home
RSS
July 13th, 2010
06:03 AM ET

Researchers unearth oldest written document ever found in Jerusalem

Archeologists have discovered an ancient clay chip that bears the oldest text ever found in Jerusalem, Israeli researchers said Monday.

The tiny clay fragment, dating back some 3,400 years, is covered with cuneiform script.

The clay fragment was discovered during an excavation of a tower built around the period of King Solomon, near the southern wall of the Old City of Jerusalem, The Hebrew University announced in a press release.

The fragment was written by a highly skilled scribe that probably prepared tablets for the royal house of the time, said Wayne Horowitz, a scholar of Assyriology at  Hebrew University Institute of Archeology, who helped decipher the script.

- CNN Writer

Filed under: Israel • Judaism • Middle East • Science • Uncategorized

soundoff (13 Responses)
  1. Bob

    I wonder what language this is. Is it an ancient form of Hebrew? Babylonian?

    October 20, 2010 at 10:47 am |
    • d

      its sumerian duh!

      November 25, 2012 at 2:17 pm |
  2. GABRIEL

    I think it is worthless, unless we get to know what it says.

    October 19, 2010 at 4:35 pm |
  3. Briana P.

    I think this is awesome its so cool we found this!!!!!!!

    October 10, 2010 at 9:44 am |
  4. ldpresso

    Translation: "This family walks into a theatrical agent's office - mom, dad, grandpa, grandma, Junior, Sis, and the dog... [indecipherable]..."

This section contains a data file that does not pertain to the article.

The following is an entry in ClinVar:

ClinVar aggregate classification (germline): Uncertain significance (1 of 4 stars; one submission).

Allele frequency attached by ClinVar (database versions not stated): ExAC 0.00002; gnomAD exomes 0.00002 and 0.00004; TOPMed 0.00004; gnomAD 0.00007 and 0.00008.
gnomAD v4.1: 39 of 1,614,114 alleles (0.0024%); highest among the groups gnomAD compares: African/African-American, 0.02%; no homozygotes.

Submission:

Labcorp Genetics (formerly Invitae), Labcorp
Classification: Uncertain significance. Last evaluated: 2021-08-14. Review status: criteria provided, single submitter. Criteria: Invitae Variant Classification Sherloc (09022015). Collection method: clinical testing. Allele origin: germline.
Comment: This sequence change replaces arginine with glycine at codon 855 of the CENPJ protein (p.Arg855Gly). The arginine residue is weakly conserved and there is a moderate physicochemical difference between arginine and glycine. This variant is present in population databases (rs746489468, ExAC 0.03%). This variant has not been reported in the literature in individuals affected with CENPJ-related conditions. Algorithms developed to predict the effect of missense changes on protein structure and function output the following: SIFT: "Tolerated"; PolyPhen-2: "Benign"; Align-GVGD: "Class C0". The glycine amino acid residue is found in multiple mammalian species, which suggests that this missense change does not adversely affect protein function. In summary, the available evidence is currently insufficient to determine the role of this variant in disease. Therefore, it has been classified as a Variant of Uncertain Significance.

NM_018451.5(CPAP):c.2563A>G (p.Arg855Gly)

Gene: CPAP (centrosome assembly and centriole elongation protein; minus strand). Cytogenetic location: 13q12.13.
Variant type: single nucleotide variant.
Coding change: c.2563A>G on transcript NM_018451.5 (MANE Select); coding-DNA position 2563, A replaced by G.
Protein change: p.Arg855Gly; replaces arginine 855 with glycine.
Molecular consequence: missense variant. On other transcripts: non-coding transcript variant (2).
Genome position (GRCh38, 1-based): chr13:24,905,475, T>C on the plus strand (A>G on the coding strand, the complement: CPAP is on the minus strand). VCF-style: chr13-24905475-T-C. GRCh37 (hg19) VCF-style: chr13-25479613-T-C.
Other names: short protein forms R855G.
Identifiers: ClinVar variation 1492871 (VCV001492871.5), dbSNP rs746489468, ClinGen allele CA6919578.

July 13, 2010 at 12:51 pm |
  5. Reality

    Let the record show that the Caananites were the first human species in the area taking over from the local Neaderthals. Should we clone some Neanderthals and give them back their land of milk and honey? Sounds only fair!!!

    July 13, 2010 at 11:01 am |
    • Ego

      Only if they can drop the price in our current markets on honey and milk.

      July 13, 2010 at 11:40 am |
  6. Ego

    So what does it say?

    July 13, 2010 at 9:51 am |
    • Luke

      Interestingly, the most common words on cuneiform tablets like this were bread and beer. Seriously. The earliest known writings were a means of keeping payment and taxation records for the Sumerians. People worked for food and beer and rations were mainly delivered in the form of beer and bread. One of the earliest known recipes every written down was for beer. Hops were not introduced for many years afterward, so this beer would taste odd to us, but still...come on...is there such a thing has bad beer? To me it's all differing degrees of goodness.

      July 13, 2010 at 10:02 am |
    • Ego

      I wouldn't know the varrying degrees of goodness regarding drink :S

      July 13, 2010 at 10:53 am |
    • Luke

      Ego – there's a really good book called The History of the World in Six Glasses that dedicates its entire first chapter to the history of beer in the Fertile Crescent. Very interesting topic. I love beer, for the record.

      July 13, 2010 at 11:05 am |
    • Ego

      My comment got dropped :(. I said I'm currently still reading a book on the Ancient Near East, so I'll have to put the Six Glasses on my waiting list. But I wonder how the conversation of wine to water would be altered by that read.

      July 13, 2010 at 12:36 pm |
  7. gomezbaby

    Cool!

    July 13, 2010 at 9:49 am |
Advertisement
About this blog

The CNN Belief Blog covers the faith angles of the day's biggest stories, from breaking news to politics to entertainment, fostering a global conversation about the role of religion and belief in readers' lives. It's edited by CNN's Daniel Burke with contributions from Eric Marrapodi and CNN's worldwide news gathering team.